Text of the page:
Friday, February 16, 2024


MESSIAH OF EVIL (1974) d. Willard Hyuck (USA)

Clearly inspired by Night of the Living Dead and possessing the dreamlike, doom-laden tone of Let’s Scare Jessica to Death, 1974’s Messiah of Evil is a thoughtful, introspective, original and regrettably neglected low-budget horror effort.

Directed by Willard Huyck and co-written with Gloria Katz (later the screenwriters for American Graffiti and Indiana Jones and the Temple of Doom – as well as Howard the Duck), Messiah creates its own unique blend of horror and political commentary. When a young woman arrives in a small California coastal town looking for her father, she discovers little is as it seems. Despite his minimal budget, Huyck cultivates a sinister, dreamlike atmosphere that conveys a sense of moral and physical rot, clinging to the village’s residents like a malignant cancer.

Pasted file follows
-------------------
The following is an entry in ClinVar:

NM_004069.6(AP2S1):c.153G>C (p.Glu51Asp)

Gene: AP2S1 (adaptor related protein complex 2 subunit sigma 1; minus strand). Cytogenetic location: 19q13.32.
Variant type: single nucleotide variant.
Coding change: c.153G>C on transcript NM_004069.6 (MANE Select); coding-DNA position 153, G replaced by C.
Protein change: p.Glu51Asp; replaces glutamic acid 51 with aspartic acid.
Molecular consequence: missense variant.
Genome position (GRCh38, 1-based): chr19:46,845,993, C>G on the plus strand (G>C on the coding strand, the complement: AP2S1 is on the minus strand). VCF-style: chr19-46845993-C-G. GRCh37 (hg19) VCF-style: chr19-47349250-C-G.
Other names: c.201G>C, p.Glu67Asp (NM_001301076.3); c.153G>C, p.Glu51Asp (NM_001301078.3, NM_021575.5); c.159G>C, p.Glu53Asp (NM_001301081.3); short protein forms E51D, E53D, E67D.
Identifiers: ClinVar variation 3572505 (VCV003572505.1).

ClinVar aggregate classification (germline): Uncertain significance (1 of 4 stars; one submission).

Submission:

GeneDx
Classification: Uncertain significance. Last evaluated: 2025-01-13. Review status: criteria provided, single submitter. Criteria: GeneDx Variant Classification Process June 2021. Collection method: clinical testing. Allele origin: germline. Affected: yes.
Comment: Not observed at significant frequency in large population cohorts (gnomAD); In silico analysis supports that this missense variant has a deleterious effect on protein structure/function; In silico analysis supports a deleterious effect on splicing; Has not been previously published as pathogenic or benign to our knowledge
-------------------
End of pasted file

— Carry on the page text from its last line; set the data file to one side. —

While it may require patience and willingness to overlook some of the rougher technical aspects, there are many rewards in store for the adventurous.

Join AC and his awesome panel of guests (Jason Coffman, Darren Callahan, Lucy Ba'al, Nile Arena) as they discuss this low-budget gem on its 50th anniversary of release.

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